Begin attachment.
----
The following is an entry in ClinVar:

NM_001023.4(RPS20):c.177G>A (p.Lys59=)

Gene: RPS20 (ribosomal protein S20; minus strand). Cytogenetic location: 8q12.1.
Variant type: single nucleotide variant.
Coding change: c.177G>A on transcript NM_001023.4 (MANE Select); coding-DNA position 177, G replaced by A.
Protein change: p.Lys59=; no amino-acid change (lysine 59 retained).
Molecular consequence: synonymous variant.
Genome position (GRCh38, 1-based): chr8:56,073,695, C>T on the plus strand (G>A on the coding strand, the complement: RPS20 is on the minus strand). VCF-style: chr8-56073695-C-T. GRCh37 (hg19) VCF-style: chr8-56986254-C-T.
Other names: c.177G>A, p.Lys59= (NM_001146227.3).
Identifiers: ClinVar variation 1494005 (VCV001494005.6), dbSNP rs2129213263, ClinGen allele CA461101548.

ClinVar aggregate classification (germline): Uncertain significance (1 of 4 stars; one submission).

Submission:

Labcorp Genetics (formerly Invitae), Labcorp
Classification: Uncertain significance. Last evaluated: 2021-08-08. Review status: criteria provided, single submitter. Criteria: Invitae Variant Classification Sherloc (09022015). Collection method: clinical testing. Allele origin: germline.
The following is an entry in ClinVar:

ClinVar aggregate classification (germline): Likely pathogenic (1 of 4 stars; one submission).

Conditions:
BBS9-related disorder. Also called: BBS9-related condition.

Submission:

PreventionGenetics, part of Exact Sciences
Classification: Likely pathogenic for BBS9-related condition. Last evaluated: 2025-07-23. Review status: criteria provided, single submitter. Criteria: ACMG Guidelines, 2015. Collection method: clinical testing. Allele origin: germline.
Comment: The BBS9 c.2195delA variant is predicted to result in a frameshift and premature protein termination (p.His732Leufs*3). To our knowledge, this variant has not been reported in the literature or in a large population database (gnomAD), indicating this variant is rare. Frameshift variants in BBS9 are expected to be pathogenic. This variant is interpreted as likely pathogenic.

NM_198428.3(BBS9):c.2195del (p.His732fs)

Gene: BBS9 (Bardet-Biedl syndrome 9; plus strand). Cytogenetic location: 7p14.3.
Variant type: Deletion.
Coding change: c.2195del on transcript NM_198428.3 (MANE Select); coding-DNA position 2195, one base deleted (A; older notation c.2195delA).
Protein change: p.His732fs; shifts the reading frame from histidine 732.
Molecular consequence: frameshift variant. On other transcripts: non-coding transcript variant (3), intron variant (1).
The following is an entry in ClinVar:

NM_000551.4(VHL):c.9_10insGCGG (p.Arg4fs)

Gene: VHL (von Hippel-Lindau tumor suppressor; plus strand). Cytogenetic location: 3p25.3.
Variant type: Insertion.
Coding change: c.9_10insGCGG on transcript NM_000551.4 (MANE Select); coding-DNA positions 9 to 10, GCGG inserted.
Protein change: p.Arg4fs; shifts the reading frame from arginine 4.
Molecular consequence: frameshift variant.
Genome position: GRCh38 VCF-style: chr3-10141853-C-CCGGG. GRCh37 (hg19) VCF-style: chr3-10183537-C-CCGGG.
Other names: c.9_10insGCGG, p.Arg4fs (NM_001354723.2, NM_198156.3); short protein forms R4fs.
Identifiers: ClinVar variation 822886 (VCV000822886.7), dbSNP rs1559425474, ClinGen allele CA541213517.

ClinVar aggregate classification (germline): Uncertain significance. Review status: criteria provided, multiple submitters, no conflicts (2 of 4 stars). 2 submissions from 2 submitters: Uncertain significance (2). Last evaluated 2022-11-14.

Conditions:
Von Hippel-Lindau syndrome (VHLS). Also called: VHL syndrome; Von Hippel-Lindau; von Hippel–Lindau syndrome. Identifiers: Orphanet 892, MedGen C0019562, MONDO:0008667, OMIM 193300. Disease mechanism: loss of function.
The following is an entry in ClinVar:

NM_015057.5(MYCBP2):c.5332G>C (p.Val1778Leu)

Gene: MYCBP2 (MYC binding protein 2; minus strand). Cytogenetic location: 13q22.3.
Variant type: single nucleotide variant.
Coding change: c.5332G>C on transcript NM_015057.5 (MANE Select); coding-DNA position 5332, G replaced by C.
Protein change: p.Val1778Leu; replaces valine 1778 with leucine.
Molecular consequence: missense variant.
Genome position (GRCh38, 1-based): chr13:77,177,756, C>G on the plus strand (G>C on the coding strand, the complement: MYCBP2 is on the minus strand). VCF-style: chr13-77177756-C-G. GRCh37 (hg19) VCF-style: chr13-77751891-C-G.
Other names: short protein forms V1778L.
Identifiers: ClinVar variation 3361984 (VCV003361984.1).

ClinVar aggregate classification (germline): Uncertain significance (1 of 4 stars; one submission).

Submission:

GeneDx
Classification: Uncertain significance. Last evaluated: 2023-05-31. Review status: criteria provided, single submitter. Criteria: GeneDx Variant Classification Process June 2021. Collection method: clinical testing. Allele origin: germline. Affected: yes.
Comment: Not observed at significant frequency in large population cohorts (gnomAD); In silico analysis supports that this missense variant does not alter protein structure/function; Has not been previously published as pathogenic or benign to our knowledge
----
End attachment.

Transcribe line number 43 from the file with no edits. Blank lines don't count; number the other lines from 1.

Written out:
NM_015057.5(MYCBP2):c.5332G>C (p.Val1778Leu)